Children with ASD can go to either public or private schools. Find out more about schooling options on the Autism Awareness website.

Autism Awareness Australia also offers self-care tips and helpful links and resources.

If you are an adult with ASD, there are different ways to get the help you need. You can get professional support from:

You can also attend an ASD support group.

Misunderstandings about ASD

There are many misunderstandings about ASD that can be harmful. These make it harder for people with ASD to get the support they need.

People with ASD are ‘neurodivergent’. The term neurodivergent also includes those with conditions such as dyslexia, dysgraphia and attention deficit hyperactivity disorder (ADHD).

The word ‘neurotypical’ refers to people who do not have these disorders. The neurotypical perception of autism often involves terms such as mild, moderate, severe, low-functioning and high-functioning.

But autism is a dynamic disorder that affects each person differently. Characterising ASD this way can prevent autistic people from receiving the best treatment.

Here is the truth about autism:

  • Vaccination does NOT cause autism.
  • ASD is NOT caused by eating certain foods.
  • People with ASD DO like to socialise and make friends — they just find this difficult.
  • People with ASD DO have emotions — they just might show them differently.
  • Most people with autism ARE able to learn, even if they may progress more slowly than some others.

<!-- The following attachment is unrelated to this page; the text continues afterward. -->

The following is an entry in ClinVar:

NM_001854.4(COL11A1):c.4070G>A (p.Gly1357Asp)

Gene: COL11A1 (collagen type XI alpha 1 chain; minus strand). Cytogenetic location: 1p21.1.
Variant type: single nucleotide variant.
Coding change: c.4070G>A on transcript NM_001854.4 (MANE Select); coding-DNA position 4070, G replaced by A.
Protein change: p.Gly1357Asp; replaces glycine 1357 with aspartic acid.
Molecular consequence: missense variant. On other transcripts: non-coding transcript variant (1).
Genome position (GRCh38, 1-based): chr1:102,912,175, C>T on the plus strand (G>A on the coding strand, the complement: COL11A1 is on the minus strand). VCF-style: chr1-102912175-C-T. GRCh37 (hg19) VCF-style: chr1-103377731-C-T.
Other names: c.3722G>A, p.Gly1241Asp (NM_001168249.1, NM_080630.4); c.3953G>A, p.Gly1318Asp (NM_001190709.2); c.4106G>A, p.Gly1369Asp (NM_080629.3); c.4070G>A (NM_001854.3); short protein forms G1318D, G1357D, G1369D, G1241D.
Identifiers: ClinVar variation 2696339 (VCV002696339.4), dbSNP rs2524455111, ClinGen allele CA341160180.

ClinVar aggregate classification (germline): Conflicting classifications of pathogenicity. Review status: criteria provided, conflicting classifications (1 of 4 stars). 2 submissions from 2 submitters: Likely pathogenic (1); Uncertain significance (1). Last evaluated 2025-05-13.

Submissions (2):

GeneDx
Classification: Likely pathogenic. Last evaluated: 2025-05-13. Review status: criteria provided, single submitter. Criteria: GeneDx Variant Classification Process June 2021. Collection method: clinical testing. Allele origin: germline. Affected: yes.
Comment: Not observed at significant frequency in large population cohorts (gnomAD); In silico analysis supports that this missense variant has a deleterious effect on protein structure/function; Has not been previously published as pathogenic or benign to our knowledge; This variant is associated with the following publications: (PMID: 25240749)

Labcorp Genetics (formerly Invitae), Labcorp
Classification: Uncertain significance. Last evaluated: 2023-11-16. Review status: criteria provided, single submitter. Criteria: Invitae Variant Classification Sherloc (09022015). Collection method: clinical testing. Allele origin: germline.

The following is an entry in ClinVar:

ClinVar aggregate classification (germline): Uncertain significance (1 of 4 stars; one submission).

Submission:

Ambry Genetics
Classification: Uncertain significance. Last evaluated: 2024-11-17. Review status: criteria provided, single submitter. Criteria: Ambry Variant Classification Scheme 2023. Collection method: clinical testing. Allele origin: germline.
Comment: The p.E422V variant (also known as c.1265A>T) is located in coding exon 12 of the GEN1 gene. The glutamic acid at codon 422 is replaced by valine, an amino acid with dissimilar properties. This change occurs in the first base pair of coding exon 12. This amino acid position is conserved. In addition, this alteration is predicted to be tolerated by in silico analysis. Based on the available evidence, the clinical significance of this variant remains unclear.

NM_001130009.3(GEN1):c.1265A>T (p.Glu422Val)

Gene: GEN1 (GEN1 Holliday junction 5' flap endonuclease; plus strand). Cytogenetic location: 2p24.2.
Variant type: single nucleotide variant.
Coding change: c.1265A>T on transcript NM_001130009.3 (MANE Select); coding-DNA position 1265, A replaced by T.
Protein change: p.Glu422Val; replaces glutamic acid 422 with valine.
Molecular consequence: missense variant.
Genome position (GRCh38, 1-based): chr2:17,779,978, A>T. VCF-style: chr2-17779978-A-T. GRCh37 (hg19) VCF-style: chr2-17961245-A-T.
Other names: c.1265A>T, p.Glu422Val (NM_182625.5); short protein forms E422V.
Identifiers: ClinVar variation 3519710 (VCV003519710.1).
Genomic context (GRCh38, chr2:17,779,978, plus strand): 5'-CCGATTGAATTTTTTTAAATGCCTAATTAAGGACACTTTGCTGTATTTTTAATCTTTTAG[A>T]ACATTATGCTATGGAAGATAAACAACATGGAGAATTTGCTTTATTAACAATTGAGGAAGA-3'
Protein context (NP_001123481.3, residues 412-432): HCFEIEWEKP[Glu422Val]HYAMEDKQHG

• It IS possible for people with ASD to change their behaviour.
  • ASD is NOT caused by bad parenting.
  • Not all people with autism have savant skills, like in the movie Rain Man.
  • Not all people with ASD have an intellectual disability.
  • ASD is NOT a mental illness. But people with autism have higher rates of mental illness such as depression and anxiety.

Personal stories — video

Support for carers

Caring for a person with ASD is a lifelong commitment. If you are caring for an autistic person, you can find support through different organisations.

Carer Gateway can give practical information and useful resources. You can also learn more about carers' support and services in your state or territory through Carers Australia.

Resources and support

Having an autistic child or sibling can be a challenging experience at times. There are support services available such as counselling and respite.

For more information about ASD visit:

Child Family Community Australia has resources and webinars for parents. These are found through the Australian Institute of Family Studies.

For adults with autism, the Aurora Neurodiversity Program can assist with beginning a career in public service. Services Australia runs this program.

Learn more here about the development and quality assurance of healthdirect content.

Last reviewed: June 2022